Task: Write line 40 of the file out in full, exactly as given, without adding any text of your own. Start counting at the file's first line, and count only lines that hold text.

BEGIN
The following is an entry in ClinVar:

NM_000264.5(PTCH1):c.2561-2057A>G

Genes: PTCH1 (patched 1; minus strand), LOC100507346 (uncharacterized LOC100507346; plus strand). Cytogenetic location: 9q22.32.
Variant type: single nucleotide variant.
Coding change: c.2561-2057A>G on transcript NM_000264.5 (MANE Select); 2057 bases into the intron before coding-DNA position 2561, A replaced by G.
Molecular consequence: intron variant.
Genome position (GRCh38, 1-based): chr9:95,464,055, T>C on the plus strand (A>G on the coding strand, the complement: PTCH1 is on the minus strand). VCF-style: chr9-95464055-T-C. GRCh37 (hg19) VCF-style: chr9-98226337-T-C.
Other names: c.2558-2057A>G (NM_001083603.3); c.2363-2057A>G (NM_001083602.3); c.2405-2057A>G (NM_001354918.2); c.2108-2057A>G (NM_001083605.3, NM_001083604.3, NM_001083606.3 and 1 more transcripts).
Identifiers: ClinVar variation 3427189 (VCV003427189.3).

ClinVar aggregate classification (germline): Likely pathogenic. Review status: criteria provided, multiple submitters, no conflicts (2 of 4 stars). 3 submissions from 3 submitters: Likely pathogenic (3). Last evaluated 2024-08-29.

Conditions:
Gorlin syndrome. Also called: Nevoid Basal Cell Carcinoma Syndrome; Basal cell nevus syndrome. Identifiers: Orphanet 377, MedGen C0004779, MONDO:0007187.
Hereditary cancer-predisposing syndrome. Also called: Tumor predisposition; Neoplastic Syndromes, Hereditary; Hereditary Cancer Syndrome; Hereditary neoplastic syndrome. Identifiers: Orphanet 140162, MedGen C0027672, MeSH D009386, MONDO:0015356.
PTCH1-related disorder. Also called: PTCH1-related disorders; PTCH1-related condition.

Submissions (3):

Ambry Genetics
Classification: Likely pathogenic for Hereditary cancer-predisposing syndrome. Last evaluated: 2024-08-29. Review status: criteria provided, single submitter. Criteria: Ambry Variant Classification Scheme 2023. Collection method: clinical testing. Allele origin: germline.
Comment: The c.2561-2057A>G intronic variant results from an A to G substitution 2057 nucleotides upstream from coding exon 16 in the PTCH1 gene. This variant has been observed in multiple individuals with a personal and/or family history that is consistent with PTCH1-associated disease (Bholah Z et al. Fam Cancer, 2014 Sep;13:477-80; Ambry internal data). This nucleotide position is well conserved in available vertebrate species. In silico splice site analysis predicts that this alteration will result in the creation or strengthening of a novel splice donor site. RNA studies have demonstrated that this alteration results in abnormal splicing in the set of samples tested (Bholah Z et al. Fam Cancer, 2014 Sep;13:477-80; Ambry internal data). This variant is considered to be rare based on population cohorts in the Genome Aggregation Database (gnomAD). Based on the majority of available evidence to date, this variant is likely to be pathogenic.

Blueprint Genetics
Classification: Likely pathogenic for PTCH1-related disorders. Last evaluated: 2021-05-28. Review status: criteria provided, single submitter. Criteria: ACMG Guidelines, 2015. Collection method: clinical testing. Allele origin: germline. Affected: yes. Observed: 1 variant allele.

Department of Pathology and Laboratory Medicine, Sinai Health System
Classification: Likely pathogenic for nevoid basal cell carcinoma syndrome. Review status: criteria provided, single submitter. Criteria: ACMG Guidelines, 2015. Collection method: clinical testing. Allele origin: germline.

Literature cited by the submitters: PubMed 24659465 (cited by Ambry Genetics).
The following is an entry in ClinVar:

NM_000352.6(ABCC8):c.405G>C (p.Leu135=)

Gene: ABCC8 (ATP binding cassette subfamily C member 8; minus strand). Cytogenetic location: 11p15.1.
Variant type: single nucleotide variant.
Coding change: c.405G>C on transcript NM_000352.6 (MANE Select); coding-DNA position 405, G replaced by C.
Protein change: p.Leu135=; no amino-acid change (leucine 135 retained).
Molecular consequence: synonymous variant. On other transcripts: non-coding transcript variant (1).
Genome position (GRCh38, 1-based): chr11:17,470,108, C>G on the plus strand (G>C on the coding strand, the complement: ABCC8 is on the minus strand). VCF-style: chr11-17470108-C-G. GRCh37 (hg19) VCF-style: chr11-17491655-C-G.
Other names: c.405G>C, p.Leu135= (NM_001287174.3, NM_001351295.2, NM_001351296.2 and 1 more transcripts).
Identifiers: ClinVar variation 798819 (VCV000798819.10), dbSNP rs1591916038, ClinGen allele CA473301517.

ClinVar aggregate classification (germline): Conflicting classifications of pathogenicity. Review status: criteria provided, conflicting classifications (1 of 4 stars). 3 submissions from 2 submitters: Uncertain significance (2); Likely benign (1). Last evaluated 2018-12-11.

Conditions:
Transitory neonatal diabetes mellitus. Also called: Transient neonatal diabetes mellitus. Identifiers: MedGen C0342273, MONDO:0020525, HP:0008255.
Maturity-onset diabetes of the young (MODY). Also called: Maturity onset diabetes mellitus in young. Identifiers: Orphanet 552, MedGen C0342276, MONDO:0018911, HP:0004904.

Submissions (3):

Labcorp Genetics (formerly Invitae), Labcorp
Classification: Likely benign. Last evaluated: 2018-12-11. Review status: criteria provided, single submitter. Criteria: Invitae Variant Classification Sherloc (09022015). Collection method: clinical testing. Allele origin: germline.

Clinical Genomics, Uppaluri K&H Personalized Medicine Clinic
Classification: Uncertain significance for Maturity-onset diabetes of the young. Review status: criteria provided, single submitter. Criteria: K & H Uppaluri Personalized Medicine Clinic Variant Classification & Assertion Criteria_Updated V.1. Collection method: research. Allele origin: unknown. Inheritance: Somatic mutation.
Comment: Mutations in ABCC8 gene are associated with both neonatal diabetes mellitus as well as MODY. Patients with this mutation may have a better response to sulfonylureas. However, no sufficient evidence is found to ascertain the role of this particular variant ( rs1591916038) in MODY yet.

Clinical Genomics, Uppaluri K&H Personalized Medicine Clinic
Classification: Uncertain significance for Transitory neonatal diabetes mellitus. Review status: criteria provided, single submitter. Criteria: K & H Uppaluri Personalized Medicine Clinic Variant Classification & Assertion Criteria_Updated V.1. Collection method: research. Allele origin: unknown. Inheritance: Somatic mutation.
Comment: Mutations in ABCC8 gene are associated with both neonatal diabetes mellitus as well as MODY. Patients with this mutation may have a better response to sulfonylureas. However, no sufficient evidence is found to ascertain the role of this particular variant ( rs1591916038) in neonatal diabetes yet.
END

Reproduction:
Classification: Likely benign. Last evaluated: 2018-12-11. Review status: criteria provided, single submitter. Criteria: Invitae Variant Classification Sherloc (09022015). Collection method: clinical testing. Allele origin: germline.